Protocol by itself is not a competitive advantage. It’s the professional application of protocol principles and techniques to a specific event that makes it a competitive advantage. How many times have you heard the question, “What’s the right protocol for this or that?” Not knowing the answer can cause you to inadvertently offend a key client and possibly sabotage a long developed business relationship. Not knowing the answer can also greatly undermine your first meeting with an important client. If protocol is not part of your competitive mix then you’re leaving yourself vulnerable. Allow me illustrate with some examples and personal stories.
If you work in a protocol office or if you plan international meetings, you will benefit from Managing Protocol Issues, our 2-day seminar which will be offered in Bethesda, Maryland on October 1-2 at the Doubletree Hotel and Meeting Center. I am also allowing individuals who just want fine dining training to join our group […]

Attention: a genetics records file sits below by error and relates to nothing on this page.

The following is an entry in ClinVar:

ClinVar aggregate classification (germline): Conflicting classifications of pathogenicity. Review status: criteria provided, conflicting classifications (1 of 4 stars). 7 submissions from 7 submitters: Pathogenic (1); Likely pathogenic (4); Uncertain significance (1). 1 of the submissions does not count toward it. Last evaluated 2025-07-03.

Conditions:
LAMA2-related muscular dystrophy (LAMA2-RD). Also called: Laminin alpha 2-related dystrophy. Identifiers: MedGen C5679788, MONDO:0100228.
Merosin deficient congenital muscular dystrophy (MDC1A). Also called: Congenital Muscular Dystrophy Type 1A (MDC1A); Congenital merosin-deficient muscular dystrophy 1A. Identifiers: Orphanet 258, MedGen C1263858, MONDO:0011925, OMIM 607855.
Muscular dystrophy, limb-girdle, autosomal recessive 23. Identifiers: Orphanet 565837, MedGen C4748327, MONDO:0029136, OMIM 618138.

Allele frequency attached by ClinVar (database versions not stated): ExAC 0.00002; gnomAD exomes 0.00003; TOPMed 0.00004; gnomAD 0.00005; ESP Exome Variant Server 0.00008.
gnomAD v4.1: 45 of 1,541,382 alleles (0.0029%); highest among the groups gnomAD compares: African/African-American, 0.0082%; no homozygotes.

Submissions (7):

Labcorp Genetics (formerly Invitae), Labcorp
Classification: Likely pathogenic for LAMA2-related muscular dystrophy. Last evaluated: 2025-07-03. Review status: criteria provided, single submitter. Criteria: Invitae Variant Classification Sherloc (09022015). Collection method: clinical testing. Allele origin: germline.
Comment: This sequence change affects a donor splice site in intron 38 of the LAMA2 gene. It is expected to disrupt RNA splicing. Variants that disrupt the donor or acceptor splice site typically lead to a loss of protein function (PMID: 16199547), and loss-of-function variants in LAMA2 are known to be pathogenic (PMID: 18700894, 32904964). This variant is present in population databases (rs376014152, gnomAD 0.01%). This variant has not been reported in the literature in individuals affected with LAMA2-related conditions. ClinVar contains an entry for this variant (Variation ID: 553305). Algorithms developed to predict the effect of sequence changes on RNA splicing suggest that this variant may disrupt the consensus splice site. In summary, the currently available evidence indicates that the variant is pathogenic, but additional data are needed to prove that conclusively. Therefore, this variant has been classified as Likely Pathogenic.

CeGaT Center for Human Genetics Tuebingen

Etiquette experts give advice on royal treatment; abrazos discouraged By Loydean Thomas – Express-News Originally published on May 17, 1991.What do you do when the queen of England comes to call? The thing to do is be yourself but don’t overdo it, experts agreed Thursday. “You mustn’t rush up and try to break through crowds […]
Attending and exhibiting at trade shows is all about building relationships, learning about new products and services and maybe negotiating a deal.
But everything starts with the relationship.
When I first started planning international meetings more than 25 years ago, “going global” was the catchphrase of the day. Companies sought new markets outside of the United States and associations sought new membership. When I started planning meetings abroad, my focus was strictly on logistics: freight forwarding, negotiating in foreign currencies, collaborating with airlines, […]